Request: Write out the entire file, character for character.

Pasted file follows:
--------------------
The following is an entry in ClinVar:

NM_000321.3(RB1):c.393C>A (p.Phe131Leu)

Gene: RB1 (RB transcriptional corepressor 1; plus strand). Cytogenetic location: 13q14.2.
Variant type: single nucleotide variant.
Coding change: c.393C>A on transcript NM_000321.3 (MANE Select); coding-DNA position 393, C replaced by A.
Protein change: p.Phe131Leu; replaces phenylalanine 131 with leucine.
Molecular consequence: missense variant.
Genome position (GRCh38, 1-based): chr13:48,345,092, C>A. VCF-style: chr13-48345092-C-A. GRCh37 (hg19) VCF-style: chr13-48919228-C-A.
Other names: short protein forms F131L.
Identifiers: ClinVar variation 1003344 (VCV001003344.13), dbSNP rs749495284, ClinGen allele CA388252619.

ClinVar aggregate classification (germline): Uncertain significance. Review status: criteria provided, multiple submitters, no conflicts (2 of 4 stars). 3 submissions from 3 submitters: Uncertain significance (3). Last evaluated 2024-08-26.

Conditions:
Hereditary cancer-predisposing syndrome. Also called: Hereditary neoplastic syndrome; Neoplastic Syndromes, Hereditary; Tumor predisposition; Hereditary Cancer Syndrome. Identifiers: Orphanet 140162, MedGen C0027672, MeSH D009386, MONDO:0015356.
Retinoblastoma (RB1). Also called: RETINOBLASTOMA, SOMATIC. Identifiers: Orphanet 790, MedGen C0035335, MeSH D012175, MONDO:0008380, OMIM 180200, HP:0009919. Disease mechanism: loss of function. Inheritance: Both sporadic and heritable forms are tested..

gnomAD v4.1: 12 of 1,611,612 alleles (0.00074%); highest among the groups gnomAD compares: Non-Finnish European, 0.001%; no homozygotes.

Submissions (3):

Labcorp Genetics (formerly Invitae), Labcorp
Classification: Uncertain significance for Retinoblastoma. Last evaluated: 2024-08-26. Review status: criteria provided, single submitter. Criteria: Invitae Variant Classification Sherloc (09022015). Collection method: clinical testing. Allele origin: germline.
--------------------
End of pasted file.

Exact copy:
The following is an entry in ClinVar:

NM_000321.3(RB1):c.393C>A (p.Phe131Leu)

Gene: RB1 (RB transcriptional corepressor 1; plus strand). Cytogenetic location: 13q14.2.
Variant type: single nucleotide variant.
Coding change: c.393C>A on transcript NM_000321.3 (MANE Select); coding-DNA position 393, C replaced by A.
Protein change: p.Phe131Leu; replaces phenylalanine 131 with leucine.
Molecular consequence: missense variant.
Genome position (GRCh38, 1-based): chr13:48,345,092, C>A. VCF-style: chr13-48345092-C-A. GRCh37 (hg19) VCF-style: chr13-48919228-C-A.
Other names: short protein forms F131L.
Identifiers: ClinVar variation 1003344 (VCV001003344.13), dbSNP rs749495284, ClinGen allele CA388252619.

ClinVar aggregate classification (germline): Uncertain significance. Review status: criteria provided, multiple submitters, no conflicts (2 of 4 stars). 3 submissions from 3 submitters: Uncertain significance (3). Last evaluated 2024-08-26.

Conditions:
Hereditary cancer-predisposing syndrome. Also called: Hereditary neoplastic syndrome; Neoplastic Syndromes, Hereditary; Tumor predisposition; Hereditary Cancer Syndrome. Identifiers: Orphanet 140162, MedGen C0027672, MeSH D009386, MONDO:0015356.
Retinoblastoma (RB1). Also called: RETINOBLASTOMA, SOMATIC. Identifiers: Orphanet 790, MedGen C0035335, MeSH D012175, MONDO:0008380, OMIM 180200, HP:0009919. Disease mechanism: loss of function. Inheritance: Both sporadic and heritable forms are tested..

gnomAD v4.1: 12 of 1,611,612 alleles (0.00074%); highest among the groups gnomAD compares: Non-Finnish European, 0.001%; no homozygotes.

Submissions (3):

Labcorp Genetics (formerly Invitae), Labcorp
Classification: Uncertain significance for Retinoblastoma. Last evaluated: 2024-08-26. Review status: criteria provided, single submitter. Criteria: Invitae Variant Classification Sherloc (09022015). Collection method: clinical testing. Allele origin: germline.